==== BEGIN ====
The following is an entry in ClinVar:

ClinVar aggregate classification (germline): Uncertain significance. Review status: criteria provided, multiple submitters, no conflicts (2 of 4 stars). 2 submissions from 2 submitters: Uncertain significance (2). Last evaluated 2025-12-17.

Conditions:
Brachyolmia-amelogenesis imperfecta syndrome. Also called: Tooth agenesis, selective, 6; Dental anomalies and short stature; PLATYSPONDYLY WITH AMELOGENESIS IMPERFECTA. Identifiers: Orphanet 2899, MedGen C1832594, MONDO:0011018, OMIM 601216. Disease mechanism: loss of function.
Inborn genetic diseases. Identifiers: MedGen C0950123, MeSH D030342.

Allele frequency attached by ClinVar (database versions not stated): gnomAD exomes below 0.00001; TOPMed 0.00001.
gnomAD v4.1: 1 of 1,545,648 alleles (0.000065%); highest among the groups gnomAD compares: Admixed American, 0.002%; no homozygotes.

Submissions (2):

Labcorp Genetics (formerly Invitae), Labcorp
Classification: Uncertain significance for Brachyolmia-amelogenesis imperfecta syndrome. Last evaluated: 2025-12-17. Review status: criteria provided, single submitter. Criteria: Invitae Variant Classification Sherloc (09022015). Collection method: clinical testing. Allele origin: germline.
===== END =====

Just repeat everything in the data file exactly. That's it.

The following is an entry in ClinVar:

ClinVar aggregate classification (germline): Uncertain significance. Review status: criteria provided, multiple submitters, no conflicts (2 of 4 stars). 2 submissions from 2 submitters: Uncertain significance (2). Last evaluated 2025-12-17.

Conditions:
Brachyolmia-amelogenesis imperfecta syndrome. Also called: Tooth agenesis, selective, 6; Dental anomalies and short stature; PLATYSPONDYLY WITH AMELOGENESIS IMPERFECTA. Identifiers: Orphanet 2899, MedGen C1832594, MONDO:0011018, OMIM 601216. Disease mechanism: loss of function.
Inborn genetic diseases. Identifiers: MedGen C0950123, MeSH D030342.

Allele frequency attached by ClinVar (database versions not stated): gnomAD exomes below 0.00001; TOPMed 0.00001.
gnomAD v4.1: 1 of 1,545,648 alleles (0.000065%); highest among the groups gnomAD compares: Admixed American, 0.002%; no homozygotes.

Submissions (2):

Labcorp Genetics (formerly Invitae), Labcorp
Classification: Uncertain significance for Brachyolmia-amelogenesis imperfecta syndrome. Last evaluated: 2025-12-17. Review status: criteria provided, single submitter. Criteria: Invitae Variant Classification Sherloc (09022015). Collection method: clinical testing. Allele origin: germline.